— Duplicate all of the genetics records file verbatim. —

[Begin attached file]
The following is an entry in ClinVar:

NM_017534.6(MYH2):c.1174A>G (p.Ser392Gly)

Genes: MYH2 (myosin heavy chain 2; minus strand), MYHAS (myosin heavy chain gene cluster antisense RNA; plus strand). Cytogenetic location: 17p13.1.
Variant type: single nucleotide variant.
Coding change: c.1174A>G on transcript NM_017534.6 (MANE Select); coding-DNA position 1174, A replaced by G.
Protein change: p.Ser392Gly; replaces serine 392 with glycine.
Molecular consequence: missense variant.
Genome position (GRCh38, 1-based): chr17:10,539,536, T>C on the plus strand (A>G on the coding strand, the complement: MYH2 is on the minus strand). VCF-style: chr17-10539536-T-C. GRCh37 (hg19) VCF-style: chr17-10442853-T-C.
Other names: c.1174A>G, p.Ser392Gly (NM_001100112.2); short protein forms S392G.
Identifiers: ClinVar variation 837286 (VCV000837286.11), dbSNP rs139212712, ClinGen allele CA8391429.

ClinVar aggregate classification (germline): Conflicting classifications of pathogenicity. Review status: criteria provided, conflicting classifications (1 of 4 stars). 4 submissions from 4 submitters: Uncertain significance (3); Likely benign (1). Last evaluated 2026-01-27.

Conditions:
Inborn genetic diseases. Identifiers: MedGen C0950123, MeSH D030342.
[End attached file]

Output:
The following is an entry in ClinVar:

NM_017534.6(MYH2):c.1174A>G (p.Ser392Gly)

Genes: MYH2 (myosin heavy chain 2; minus strand), MYHAS (myosin heavy chain gene cluster antisense RNA; plus strand). Cytogenetic location: 17p13.1.
Variant type: single nucleotide variant.
Coding change: c.1174A>G on transcript NM_017534.6 (MANE Select); coding-DNA position 1174, A replaced by G.
Protein change: p.Ser392Gly; replaces serine 392 with glycine.
Molecular consequence: missense variant.
Genome position (GRCh38, 1-based): chr17:10,539,536, T>C on the plus strand (A>G on the coding strand, the complement: MYH2 is on the minus strand). VCF-style: chr17-10539536-T-C. GRCh37 (hg19) VCF-style: chr17-10442853-T-C.
Other names: c.1174A>G, p.Ser392Gly (NM_001100112.2); short protein forms S392G.
Identifiers: ClinVar variation 837286 (VCV000837286.11), dbSNP rs139212712, ClinGen allele CA8391429.

ClinVar aggregate classification (germline): Conflicting classifications of pathogenicity. Review status: criteria provided, conflicting classifications (1 of 4 stars). 4 submissions from 4 submitters: Uncertain significance (3); Likely benign (1). Last evaluated 2026-01-27.

Conditions:
Inborn genetic diseases. Identifiers: MedGen C0950123, MeSH D030342.